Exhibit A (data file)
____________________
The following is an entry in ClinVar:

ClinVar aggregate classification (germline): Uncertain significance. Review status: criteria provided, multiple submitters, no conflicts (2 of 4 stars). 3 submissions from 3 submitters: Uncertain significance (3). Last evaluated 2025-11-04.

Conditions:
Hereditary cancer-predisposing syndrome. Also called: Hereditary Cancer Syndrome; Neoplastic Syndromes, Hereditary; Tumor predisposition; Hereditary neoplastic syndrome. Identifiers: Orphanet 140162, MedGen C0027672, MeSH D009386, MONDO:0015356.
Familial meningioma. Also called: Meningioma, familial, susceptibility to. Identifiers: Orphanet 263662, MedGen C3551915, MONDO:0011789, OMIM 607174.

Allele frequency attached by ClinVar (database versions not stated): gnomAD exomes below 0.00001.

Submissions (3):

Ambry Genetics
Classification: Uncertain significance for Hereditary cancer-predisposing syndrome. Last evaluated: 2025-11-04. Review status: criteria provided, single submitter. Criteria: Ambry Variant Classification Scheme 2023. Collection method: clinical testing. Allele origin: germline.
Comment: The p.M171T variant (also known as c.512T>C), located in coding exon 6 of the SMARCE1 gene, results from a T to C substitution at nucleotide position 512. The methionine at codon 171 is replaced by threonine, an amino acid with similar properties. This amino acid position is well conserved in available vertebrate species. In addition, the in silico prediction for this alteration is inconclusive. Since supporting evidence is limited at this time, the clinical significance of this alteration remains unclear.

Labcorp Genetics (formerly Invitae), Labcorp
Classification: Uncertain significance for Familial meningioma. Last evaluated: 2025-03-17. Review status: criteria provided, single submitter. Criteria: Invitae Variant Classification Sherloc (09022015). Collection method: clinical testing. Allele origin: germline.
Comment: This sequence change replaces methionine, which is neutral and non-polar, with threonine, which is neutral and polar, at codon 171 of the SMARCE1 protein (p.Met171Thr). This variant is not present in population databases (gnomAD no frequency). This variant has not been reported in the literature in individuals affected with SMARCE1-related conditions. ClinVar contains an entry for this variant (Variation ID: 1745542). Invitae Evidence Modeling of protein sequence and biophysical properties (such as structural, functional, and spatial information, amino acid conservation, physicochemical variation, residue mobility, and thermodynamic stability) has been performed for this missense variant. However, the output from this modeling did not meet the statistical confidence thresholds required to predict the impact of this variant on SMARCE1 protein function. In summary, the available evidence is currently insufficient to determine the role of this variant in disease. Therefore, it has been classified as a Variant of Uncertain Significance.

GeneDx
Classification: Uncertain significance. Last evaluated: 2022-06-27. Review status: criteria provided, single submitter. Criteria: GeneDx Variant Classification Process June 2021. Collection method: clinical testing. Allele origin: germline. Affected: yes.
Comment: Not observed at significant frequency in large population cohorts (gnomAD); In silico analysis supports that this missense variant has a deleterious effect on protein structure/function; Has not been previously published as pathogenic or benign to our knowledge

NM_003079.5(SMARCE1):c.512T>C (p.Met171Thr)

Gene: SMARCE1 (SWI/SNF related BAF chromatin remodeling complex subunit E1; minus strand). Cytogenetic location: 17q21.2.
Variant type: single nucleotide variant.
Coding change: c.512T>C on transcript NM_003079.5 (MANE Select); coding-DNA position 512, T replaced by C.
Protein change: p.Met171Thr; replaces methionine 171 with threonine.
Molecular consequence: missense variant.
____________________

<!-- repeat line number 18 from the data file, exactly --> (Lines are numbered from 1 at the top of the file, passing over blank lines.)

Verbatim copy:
Gene: SMARCE1 (SWI/SNF related BAF chromatin remodeling complex subunit E1; minus strand). Cytogenetic location: 17q21.2.